Friday, November 26, 2010

American Citizen or American Consumer: Who Are We?

The news reports today on "Black Friday" are proclaiming a return of the American consumer. This article featured prominently in the NYTimes paints the picture:

Malls across the country reported overflowing parking lots, and stores reported lines out their doors, as Americans seemed — finally — to be spending again. ...

There seemed to be a resurgence in spending on discretionary items, a bright spot for an economy where nonessential spending has been weak.

I hear a line repeated often since the horrors of 9/11. "They hate us for our way of life". What does that mean?More and more it seems to me that "our way of life" is an endless quest for "things". We define economic progress by measuring nonessential spending.

When I was a kid and a member of the Boy Scouts, there were two merit badges that stood out above all others: Citizenship in the Community and Citizenship of the Nation. What we learned as we studied to fulfill the requirements for these badges were the responsibilities that come with being a member of the local community as well as the responsibilities of being an American. It was a proud day for me when I earned those two badges. Maybe this is a slight exaggeration but it sure seems like the only responsibility for citizens/consumers today is to spend, spend, spend.

Wednesday, November 17, 2010

If we could only grow our way out of this economic mess

One of the most frustrating sideshows of the economic meltdown is the simplistic, pedestrian coverage and analysis offered by our media leaders. Take for example this article in today's NYTimes. The focus of the piece as stated in the title is that economic growth and an economic environment that cultivates growth can be a big help in our effort to cut our deficits:

If the economy grew one half of a percentage point faster than forecast each year over the next two decades — no easy feat, to be fair — the country would have to do roughly 40 to 50 percent less deficit-cutting than it now appears, based on my reading of budget data from the economists Alan Auerbach and William Gale.

The article goes on to talk about how economic growth was instrumental in the surprising turn in the '90's from deficit to surplus. The article lacks any in-depth analysis of how or why this economic growth in the 90's came about. The boom of the '90's was brought about in large part because of the Internet build out and cheap abundant credit.The Internet boom started out legitimately but degenerated in many ways into a glorified ponzi scheme.

I believe what we saw in those years was a continuation of Alan Greenspan's easy money policies that began after the '87 stock market crash and continued throughout the '90's.It was one crisis after the next: Latin America, Russia, the LTMC fiasco, the Asian tigers. One excuse after the next to simulate. Remember "irrational exhuberance'?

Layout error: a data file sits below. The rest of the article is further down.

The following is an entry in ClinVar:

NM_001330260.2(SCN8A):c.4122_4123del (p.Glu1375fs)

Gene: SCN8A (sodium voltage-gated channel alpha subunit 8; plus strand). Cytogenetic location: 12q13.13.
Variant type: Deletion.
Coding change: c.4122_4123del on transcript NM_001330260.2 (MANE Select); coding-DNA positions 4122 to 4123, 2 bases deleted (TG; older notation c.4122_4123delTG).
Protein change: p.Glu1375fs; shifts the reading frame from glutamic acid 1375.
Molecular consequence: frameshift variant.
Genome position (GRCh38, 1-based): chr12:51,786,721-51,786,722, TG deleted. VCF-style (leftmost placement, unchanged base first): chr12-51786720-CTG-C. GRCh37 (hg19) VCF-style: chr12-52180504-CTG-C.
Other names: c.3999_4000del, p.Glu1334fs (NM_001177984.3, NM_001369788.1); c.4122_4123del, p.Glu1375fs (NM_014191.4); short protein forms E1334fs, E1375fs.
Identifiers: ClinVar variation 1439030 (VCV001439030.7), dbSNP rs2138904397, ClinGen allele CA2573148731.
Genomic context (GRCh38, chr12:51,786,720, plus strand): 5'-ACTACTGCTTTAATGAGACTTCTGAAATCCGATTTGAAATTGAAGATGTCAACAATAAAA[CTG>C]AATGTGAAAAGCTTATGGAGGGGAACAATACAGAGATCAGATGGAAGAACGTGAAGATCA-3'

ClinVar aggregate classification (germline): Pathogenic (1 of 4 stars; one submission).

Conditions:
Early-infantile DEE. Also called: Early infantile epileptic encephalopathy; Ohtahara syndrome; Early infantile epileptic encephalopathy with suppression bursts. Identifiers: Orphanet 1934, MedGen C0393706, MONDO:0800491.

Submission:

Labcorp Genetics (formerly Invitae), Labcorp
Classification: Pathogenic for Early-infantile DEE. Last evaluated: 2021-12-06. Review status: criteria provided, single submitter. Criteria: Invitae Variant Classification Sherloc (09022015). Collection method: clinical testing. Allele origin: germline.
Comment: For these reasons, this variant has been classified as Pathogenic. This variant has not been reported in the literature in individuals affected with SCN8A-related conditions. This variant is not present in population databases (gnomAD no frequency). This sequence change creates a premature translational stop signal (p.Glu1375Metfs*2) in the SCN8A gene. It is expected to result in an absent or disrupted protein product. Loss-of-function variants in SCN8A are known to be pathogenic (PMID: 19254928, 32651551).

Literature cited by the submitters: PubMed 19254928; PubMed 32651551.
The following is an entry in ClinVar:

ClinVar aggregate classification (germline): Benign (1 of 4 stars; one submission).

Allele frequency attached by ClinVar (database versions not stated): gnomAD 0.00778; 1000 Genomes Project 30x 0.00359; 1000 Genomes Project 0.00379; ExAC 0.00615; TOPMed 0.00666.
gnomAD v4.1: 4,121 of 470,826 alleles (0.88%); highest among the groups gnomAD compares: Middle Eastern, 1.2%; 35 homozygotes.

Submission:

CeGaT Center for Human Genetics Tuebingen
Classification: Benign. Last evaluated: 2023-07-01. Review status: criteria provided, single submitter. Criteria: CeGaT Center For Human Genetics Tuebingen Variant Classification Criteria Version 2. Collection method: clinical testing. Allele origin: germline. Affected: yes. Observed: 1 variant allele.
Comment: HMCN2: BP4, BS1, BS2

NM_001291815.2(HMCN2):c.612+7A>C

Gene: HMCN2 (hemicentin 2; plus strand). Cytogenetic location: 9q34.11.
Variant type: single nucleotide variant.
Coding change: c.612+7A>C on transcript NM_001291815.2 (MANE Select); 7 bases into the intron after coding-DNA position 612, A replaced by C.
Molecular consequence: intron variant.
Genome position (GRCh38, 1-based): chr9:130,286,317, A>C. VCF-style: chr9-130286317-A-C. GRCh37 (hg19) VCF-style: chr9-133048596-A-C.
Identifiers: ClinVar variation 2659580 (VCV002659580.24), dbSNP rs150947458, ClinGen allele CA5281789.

Post 9-11 we went through the same scenario, this time it was housing that was the bubble of choice. All through this cycle we as a society have delayed making responsible financial decisions. Instead we have spent $ we don't have, run up the credit card to a point where we are at our limit and instead of bracing for tough, difficult choices our media elite offer a bromide: we can grow our way out of trouble. Good luck. It's not going to happen.

Karl Denninger does a great job of laying out the math of our current situation in many of his posts. It's time for us as a nation to understand reality, rather than continually wishing upon a star. As Yogi Berra once said, "It's getting late early here".

Monday, November 1, 2010

Election Day 2010--What Does It mean?

Tomorrow, November 2 is Election Day in the USA. Take your pick of bad news: unemployment, mortgage mess, ongoing war , tax increases, it looks like we will see the public embrace the "throw the bums out" approach in the voting booth. That probably isn't all together bad because there sure are a lot bums up on Capitol Hill and we really do need fresh blood and fresh ideas. What bothers me is that I just don't see any fresh ideas on the horizon.

The chart at the top of this post deserves a close look. The pundits have frequently offered the opinion that Obama is anti-business and that his business antipathy is a major factor behind our "jobless recovery". The truth is though private sector job growth has been plunging over the past 10 years to become non-existent. As far as jobs are concerned, the only real growth since 2000 has come through government jobs. Sure, that is no recipe for real sustainable growth, but the point is this economic environment wasn't hatched overnight. In some ways it is amazing that it has taken this long for Joe Q Public to get "mad as hell". I guess that is the magic of stimulus scams, pull-forward demand programs and various bubbles stoked by Greenspan/Bernanke and cronies . Yes, the public is pissed now and there will be a new roster come Wednesday morning.
What does this new crew think they are going to do? Let's see how serious Americans are about adopting an austerity program. My gut tells me, not very.